Walvis Bay/Swakopmund will feature on most itineraries for Namibia. The first time I went there, I found this to be a bit odd. I mean Swakopmund is a nice enough town, but it isn’t somewhere I would typically add to an itinerary, especially one that is pushed for time to see other more beautiful destinations in Namibia. I soon learnt that the reason for this inclusion is logistical as opposed to being a ‘must-see’.
The extremely long distances involved in driving to/from Sossusvlei mean that for the majority of visitors, staying in Walvis Bay or Swakopmund is necessary to avoid an excessively long and dangerously tiring day.
Walvis Bay and Swakopmund are actually a 45 minutes drive apart. If you are coming up from the South then you will arrive first into Walvis Bay, and from the north it will be Swakopmund. On our recent self-drive we ended up staying one night in Walvis and then two in Swakopmund. The typical recommendation is to spend two nights in this area, although one is fine if you don’t plan to do any activities. I do strongly suggest though that unlike us, you pick one or the other though otherwise you will just spend your time checking in and out and switching lodgings, without actually having time to see any of the area.
Should You Stay in Walvis Bay or Swakopmund?
When deciding which town to stay in it is a good idea to research what activities you want to do during your time here first, as different activities depart from different areas. We made the mistake of only deciding once we arrived. This meant we ended up staying in Walvis Bay, transferring over for our stay in Swakopmund, but then having to travel back to Walvis Bay to do our tours. It really wasn’t a huge inconvenience, it’s just better if you do the activities where you are staying. Obviously if you are planning to do a few different activities the commute between the two areas will most likely be inevitable.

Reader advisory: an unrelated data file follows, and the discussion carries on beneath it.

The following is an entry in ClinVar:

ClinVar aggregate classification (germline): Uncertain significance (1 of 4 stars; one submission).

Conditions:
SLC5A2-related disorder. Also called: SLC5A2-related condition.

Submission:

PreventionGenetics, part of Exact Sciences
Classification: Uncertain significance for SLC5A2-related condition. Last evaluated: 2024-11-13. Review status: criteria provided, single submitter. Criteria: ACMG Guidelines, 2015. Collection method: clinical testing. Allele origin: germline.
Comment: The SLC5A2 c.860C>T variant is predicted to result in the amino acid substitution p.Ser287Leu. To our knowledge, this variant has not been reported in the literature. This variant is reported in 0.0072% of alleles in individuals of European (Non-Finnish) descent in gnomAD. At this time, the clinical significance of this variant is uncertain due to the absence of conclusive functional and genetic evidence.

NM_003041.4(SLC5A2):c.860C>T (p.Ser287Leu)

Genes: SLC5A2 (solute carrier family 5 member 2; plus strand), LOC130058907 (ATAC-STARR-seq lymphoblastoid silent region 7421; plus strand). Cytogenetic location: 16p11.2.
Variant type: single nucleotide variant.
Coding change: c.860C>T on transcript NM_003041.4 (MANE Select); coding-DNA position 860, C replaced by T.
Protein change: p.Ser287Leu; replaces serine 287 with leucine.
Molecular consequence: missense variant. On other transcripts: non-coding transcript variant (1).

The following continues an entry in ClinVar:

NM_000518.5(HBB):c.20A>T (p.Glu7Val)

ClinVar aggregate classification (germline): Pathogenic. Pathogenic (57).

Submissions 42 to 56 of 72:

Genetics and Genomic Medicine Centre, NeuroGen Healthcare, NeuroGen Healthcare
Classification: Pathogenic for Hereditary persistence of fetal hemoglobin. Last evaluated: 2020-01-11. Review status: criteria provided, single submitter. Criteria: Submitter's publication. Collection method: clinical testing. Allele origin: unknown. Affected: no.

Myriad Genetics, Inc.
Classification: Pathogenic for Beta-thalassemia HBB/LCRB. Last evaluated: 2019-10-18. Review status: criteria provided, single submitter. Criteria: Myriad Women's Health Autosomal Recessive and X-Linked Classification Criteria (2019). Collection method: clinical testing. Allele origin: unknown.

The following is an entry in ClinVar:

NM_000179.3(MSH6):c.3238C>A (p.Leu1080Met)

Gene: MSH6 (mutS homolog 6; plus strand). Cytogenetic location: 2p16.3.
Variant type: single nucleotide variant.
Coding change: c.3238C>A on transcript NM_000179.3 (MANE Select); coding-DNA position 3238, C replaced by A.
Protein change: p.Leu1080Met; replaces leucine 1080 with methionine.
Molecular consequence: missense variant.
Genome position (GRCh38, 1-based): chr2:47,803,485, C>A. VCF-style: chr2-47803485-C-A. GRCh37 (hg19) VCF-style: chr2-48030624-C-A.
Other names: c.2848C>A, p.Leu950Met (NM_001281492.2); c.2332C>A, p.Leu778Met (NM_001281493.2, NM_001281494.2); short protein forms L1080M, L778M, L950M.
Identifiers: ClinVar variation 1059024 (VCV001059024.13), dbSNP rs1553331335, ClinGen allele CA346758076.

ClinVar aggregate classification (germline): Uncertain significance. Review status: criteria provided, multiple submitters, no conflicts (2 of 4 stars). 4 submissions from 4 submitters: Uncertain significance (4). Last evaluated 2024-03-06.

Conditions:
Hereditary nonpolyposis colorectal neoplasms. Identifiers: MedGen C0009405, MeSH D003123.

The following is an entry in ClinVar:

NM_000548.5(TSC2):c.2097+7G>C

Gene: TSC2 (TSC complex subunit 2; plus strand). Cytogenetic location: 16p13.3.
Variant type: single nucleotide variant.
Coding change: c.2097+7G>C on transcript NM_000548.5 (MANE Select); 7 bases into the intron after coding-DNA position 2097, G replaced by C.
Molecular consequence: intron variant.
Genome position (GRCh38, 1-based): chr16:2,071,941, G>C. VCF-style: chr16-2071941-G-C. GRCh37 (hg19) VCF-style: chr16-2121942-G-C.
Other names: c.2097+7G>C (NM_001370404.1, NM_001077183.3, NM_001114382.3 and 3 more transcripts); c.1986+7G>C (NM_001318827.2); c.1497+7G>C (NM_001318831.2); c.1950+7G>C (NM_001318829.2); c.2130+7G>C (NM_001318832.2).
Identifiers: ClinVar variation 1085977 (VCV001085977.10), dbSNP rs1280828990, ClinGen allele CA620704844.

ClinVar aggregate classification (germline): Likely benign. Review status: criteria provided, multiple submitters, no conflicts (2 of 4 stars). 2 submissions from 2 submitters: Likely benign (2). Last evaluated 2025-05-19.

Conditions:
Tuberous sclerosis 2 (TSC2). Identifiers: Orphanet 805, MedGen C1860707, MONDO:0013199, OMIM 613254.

Walvis Bay is most famous for the thousands upon thousands of flamingoes (lesser and greater) that are resident in the lagoon, and can be viewed right from the path. It is a lovely place to go for a walk/jog, or to just sit around mesmerised by the sea of pink in front of you. The other key destination here is the quaint Walvis Bay Harbour. There are a number of quirky bars/restaurants where you can enjoy a refreshing drink or meal overlooking the water, and there are a few tourist shops and stalls where you can pick up some traditional crafts. Parking can be a little limited as this is the starting point for a number of the tours, so if you can walk here it might be less hassle.